Released: 2006, Diminished Fifth Records
Reviewer: Lord of the Wasteland
It took a lot longer than expected but it seems metalcore has soldiered its way across the 49th parallel and nestled comfortably in Nova Scotia. On their seven-song E.P., GOODBYE IS WHEN THE CASKET CLOSES, Dartmouth’s Orchid’s Curse (formerly known as October Crisis) wave the flag of Gothenburg melodeath-meets-thrash-meets-hardcore that has been professed by bands like All That Remains, Bury Your Dead, etc. for the better part of five years now. Orchid’s Curse have clearly studied up on Pantera’s VULGAR DISPLAY OF POWER, as well, in terms of vocal style. Josh Hogan barks, bellows and growls over the melodic riffs and leads of Paul Slaunwhite and Brian Jones making pretty standard fare for the genre, but where Orchid’s Curse excels is they avoid the trappings of the swoopy haircuts, clean vocals and other clichéd nonsense. What does hamper GOODBYE IS WHEN THE CASKET CLOSES is the sub-par production. For an indie release, I have heard better, especially the wet “thwap” of the kick drum and hollow-sounding bass (think Metallica’s …AND JUSTICE FOR ALL) that runs throughout. Still, for a first effort, Orchid’s Curse has done pretty well.
Like any metalcore release, the first thing that grab’s one’s attention is the sweeping guitar melodies. Slaunwhite and Jones bring plenty of bite to the table on “Obsession” and “Mark This Day” without excessive noodling or fretboard wankery. The two really let loose on “Style Bleeds” with a shredding solo and thrashy outro that cooks. Bobby Webb’s drum intro to “Secure The Insecure” is worthy of a mention and Hogan’s Anselmo-isms on “Suckerpunch” will ignite many a moshpit. Breakdowns are inserted sparsely here and there and the half hour it takes to run through GOODBYE IS WHEN THE CASKET CLOSES passes by rather painlessly.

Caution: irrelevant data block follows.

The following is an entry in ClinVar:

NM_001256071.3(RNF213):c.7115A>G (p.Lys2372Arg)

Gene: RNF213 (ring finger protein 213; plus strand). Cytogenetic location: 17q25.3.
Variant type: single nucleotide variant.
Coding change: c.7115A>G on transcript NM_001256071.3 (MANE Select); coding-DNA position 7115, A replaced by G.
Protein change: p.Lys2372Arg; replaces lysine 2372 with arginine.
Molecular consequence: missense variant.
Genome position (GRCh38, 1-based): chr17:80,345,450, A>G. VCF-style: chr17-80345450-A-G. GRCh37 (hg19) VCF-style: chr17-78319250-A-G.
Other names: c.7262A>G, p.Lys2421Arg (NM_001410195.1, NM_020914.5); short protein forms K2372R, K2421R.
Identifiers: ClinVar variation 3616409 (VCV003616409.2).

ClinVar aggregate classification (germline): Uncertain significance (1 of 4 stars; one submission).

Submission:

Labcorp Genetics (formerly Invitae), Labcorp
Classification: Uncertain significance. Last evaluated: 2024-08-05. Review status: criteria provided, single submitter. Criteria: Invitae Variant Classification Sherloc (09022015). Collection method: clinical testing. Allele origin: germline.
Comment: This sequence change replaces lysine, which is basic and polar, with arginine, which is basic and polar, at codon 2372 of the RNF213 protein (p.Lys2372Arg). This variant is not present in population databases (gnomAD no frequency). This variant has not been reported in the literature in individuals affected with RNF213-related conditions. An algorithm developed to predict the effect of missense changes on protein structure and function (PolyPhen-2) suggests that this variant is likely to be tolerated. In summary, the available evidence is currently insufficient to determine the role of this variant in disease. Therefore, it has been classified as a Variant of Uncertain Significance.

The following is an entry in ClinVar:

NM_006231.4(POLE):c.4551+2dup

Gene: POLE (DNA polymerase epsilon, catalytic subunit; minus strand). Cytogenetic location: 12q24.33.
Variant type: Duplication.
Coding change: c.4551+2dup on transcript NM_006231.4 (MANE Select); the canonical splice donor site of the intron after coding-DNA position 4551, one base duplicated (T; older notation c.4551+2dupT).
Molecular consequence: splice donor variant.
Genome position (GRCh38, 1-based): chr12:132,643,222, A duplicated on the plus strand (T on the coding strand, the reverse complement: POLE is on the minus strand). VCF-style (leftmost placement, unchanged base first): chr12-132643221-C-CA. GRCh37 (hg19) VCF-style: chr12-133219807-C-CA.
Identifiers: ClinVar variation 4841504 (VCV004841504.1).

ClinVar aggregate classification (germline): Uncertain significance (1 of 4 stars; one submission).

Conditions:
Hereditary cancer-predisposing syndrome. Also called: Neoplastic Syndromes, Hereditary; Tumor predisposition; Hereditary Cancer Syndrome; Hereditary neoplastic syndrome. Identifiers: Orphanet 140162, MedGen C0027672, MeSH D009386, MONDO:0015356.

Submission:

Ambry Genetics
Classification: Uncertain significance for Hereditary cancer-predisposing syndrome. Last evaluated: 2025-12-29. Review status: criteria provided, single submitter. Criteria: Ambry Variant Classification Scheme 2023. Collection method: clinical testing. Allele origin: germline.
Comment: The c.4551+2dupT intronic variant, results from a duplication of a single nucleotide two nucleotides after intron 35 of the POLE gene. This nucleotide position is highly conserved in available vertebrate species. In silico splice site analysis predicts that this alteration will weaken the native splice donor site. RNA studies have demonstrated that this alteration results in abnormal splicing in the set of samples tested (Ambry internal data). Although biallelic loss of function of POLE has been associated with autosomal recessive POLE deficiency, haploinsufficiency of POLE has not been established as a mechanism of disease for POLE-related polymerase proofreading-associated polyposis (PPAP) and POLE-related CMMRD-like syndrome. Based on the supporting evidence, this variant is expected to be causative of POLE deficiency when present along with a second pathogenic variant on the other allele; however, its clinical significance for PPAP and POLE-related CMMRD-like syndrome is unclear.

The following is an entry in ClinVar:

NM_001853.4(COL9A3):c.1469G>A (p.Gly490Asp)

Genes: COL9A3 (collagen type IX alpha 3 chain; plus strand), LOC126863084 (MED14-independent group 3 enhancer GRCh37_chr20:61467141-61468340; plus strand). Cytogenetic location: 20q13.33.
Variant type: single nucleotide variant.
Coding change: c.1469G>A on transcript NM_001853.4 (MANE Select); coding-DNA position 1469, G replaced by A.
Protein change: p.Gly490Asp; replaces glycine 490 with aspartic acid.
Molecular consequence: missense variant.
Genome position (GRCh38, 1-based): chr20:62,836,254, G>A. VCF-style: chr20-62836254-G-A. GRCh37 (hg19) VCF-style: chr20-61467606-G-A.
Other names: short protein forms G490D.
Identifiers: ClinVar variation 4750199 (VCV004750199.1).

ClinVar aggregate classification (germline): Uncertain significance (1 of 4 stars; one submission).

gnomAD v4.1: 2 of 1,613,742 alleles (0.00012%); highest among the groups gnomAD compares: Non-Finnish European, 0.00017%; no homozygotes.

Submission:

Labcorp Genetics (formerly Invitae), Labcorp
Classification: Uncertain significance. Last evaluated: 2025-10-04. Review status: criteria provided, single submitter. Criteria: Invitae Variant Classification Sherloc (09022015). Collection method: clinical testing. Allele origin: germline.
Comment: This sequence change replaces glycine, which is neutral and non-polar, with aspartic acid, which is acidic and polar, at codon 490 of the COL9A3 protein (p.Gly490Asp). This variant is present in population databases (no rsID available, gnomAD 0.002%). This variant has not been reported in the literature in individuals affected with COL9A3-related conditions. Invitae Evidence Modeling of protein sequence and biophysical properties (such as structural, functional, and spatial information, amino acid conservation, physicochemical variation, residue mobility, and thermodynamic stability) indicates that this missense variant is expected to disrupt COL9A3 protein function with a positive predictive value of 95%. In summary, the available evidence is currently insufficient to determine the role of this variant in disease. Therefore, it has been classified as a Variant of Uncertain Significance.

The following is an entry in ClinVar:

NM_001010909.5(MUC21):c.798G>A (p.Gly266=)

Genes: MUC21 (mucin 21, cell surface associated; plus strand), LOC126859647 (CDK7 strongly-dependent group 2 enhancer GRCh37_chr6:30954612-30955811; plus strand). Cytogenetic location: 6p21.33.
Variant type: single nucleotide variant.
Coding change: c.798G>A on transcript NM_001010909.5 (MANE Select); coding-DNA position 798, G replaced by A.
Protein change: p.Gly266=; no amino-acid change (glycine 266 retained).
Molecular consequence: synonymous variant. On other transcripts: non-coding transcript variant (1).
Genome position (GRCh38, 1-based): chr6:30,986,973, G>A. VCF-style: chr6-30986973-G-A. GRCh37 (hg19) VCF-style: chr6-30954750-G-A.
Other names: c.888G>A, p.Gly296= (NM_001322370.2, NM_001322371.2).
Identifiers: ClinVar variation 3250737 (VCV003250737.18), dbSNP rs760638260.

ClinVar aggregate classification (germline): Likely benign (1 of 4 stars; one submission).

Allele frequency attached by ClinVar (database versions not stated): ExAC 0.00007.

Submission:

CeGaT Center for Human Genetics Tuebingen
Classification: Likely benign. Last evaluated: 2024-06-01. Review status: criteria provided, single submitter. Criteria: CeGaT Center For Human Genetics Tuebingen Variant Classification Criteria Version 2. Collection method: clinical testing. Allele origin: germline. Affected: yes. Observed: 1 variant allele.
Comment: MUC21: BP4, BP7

Orchid’s Curse isn’t doing anything revolutionary on GOODBYE IS WHEN THE CASKET CLOSES and like many of their metalcore brethren releasing their debut albums this late in the game, it’s pretty difficult to get overly excited. For someone just wading into the metalcore swamp, this release would be a respectable starting point as the band nails all the necessary elements but there is a bit of a “been there, done that” feeling that hangs over everything for those us who have been there since the beginning.
KILLER KUTS: “Secure The Insecure,” “Mark This Day,” “Suckerpunch,” “Style Bleeds”